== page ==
Anyhow, I moved about the domain browser role untill the problem was fixed. Then the domain browser service on the PDC resets, it sends out a DomainAnnouncement datagram to all hosts, and then builds up the list again from hosts sending hosts announcement messages, and they send these every 12 minutes by default. What I dont understand is why the domain master browser lost so many entries in the list, and why the list wasnt being filled up again. the eventlogs on hosts didnt give any details about netbios problems. I hope simply restarting the browsing service on the PCD helps to solve this problem in the future!

Oke. Rant time.

I am here only 2 weeks, and yet I find enough reasons to have installed the support tools, the Windows deployment tools, the Resource kit tooks, the adminpak, the Office 2000 Resource Kit tools, and various other small tools like the Process Explorer and Browcon.

Now why do I never ever see any other admin doing this? I find these tools indispesive! They are always the first things I am installing on any new pc that I will be using for administrative purposes! Why do other admins never seems to be creating distribution points for Office? Time and time again I see people dicking around with CD keys; its so unnessesary! Any new server I install, gets the support tools and resouce kit tools by default, aswell as the network monitor components. I build these installations into every unnatended install I do, so you dont have to worry about them anymore! Yet I have never ever come across a server installation at a customers, that had this stuff installed on it!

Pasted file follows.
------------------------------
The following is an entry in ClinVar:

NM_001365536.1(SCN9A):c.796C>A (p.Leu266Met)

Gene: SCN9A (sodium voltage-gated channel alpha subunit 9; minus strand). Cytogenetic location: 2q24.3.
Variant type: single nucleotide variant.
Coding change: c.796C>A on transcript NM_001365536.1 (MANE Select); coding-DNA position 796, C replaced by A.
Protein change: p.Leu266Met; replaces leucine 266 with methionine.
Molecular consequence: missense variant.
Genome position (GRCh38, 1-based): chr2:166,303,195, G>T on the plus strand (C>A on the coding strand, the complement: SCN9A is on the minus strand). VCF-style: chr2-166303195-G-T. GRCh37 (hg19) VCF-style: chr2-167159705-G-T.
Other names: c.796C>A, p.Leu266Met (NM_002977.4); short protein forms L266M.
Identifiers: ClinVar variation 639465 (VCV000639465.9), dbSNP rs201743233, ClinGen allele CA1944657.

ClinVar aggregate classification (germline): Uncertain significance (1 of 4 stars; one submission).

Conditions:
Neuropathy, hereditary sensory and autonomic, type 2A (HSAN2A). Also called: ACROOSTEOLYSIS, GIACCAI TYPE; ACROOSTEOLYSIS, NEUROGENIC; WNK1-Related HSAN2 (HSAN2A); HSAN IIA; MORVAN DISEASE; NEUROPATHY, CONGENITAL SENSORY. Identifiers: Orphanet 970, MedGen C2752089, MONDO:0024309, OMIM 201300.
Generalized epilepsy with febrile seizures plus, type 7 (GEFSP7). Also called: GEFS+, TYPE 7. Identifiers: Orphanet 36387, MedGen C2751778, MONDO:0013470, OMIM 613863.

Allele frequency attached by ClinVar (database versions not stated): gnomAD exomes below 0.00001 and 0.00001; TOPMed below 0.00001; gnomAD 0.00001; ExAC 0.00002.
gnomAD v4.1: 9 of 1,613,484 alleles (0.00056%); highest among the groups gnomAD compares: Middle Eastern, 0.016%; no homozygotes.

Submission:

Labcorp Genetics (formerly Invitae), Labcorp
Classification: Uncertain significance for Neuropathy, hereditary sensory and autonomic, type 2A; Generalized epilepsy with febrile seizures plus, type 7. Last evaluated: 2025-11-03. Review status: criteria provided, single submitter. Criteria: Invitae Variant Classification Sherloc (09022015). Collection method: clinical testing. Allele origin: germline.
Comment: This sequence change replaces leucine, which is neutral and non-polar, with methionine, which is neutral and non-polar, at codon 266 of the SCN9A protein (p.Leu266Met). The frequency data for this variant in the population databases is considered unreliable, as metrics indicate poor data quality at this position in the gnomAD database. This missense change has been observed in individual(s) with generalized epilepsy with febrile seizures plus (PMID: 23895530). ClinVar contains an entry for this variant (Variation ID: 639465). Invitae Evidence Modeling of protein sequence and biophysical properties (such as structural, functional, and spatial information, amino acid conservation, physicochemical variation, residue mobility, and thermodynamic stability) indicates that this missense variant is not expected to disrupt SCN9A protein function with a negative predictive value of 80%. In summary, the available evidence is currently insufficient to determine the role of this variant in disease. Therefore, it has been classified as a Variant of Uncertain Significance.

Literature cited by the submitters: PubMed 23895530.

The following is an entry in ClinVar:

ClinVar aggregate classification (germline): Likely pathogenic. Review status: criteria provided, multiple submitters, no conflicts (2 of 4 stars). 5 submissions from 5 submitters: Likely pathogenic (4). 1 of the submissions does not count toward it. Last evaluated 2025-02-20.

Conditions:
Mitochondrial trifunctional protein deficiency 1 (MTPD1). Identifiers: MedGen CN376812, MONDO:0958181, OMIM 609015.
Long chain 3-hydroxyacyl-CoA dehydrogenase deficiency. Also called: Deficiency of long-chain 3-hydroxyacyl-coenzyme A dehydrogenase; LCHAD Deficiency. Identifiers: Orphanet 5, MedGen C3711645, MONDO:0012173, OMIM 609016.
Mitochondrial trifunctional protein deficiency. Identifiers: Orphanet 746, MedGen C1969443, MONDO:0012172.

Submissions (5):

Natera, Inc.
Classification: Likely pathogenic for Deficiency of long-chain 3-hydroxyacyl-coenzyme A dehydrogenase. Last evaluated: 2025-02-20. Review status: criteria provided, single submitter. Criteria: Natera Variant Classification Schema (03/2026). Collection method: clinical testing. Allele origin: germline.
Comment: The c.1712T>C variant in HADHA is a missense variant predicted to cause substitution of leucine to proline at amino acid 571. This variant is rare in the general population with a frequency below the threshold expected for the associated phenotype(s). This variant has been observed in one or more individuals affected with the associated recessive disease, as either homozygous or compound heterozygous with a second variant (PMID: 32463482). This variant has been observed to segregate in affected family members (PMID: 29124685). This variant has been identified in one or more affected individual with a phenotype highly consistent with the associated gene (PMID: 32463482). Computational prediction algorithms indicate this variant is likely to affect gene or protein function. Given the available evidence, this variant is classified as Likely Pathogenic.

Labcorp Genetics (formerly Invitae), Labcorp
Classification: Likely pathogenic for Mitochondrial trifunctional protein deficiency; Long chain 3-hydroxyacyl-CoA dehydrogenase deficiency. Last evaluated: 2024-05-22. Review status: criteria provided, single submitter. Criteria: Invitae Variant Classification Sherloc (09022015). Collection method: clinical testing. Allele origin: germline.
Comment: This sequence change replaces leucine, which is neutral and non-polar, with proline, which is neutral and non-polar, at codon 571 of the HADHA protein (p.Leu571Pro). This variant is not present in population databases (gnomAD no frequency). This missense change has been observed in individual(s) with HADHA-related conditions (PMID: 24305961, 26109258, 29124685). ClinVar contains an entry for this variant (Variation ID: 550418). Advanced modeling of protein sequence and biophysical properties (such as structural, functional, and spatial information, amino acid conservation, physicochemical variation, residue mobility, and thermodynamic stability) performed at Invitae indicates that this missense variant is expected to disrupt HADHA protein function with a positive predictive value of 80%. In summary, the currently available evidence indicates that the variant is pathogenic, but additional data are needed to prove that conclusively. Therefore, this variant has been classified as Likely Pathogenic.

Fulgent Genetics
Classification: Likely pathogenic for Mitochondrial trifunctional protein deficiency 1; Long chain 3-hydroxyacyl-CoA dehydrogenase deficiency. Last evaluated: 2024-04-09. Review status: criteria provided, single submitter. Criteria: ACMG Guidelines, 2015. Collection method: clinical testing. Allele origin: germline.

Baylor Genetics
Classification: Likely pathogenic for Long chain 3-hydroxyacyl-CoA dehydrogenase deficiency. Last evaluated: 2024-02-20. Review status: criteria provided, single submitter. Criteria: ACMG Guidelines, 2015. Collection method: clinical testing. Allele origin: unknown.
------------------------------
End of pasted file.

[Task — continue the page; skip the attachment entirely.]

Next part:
Oke.. lets think about this.

Do admins simply not know about what these tools have to offer? I am convinced this is the case, because everytime I show them these tools, they are obviously suprised!

So why then do they not know of these tools? Why is it that I do know of then? Because these tools are mentioned time again time again online, on support page, and Microsofts support sites, in documentation, etc.

That must mean that most of these admins I meet dont read or browse this kind of matieral often. Why not?

I come across this material all the time, for 2 reasons:
A. I use these resources in troubleshooting problems that I encounter.
B. I am genuinly interested in the material, so I buy a lot of books on this stuff, read a lot about it online, follow lots of Microsoft blogs, read a lot of technet stuff.